The South China Sea Peace Initiative announced by President Ma Ying-jeou called on claimants to temporarily shelve their disagreements to enable negotiations on sharing resources.
Ma's plan is similar to a 2012 proposal for the East China Sea, which allowed Taiwan and Japan to jointly fish in the contested waters.
However it appeared unlikely the plan would be accepted by China, which claims most of the South China Sea and has rebuffed earlier attempts at multilateral negotiations.
Taiwan has so far played a marginal role in disputes between China and its neighbours in the South China Sea, through which $5 trillion in ship-borne trade passes every year.
China, the Philippines, Vietnam, Malaysia, Taiwan and Brunei all have overlapping claims in the South China Sea. China said on Monday it had lodged a complaint with the United States over a U.S. spy plane that flew over parts of the disputed sea.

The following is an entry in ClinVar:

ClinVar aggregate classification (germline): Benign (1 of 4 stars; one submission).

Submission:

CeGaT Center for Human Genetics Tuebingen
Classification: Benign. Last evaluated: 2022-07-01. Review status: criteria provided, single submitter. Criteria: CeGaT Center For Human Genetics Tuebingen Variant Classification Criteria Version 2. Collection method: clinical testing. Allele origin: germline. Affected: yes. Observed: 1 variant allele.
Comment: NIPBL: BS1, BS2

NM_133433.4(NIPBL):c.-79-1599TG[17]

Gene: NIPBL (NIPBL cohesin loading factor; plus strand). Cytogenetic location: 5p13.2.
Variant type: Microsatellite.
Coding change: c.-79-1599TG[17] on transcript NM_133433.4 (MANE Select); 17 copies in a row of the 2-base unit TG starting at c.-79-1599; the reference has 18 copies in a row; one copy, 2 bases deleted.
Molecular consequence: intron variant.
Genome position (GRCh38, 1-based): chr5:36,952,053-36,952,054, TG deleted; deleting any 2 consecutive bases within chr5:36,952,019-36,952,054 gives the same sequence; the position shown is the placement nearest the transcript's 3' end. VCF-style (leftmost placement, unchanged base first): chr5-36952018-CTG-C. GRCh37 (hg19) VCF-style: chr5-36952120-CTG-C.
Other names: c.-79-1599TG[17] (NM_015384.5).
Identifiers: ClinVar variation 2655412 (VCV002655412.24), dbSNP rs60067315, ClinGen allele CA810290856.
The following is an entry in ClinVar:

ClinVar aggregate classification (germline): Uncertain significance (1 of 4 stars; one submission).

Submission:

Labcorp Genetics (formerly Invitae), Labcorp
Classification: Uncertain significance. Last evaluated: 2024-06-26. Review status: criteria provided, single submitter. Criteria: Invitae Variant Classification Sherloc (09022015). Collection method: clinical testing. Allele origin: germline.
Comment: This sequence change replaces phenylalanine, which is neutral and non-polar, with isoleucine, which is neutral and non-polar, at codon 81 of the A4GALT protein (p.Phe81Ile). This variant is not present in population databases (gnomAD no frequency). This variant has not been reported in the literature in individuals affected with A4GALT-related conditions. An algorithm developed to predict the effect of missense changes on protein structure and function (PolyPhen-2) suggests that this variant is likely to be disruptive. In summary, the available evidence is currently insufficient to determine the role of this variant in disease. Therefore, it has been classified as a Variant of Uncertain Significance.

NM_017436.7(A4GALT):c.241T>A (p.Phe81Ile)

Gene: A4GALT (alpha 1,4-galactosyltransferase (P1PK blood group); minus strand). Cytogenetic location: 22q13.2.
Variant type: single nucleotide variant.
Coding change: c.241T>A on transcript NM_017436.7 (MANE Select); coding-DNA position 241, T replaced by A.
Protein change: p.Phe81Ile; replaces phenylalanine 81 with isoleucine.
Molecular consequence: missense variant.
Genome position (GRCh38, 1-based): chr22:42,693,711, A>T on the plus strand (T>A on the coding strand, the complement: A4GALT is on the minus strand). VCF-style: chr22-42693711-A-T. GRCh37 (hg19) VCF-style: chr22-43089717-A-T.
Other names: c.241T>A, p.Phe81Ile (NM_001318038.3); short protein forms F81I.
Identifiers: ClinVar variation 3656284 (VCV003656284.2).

Taiwan normally maintains a low-key approach to such issues but has coast guard and military facilities in the area, including an airstrip and soon-to-be-completed port on Taiping Island, also known as Itu Abu, the largest natural land mass in the disputed Spratlys archipelago.

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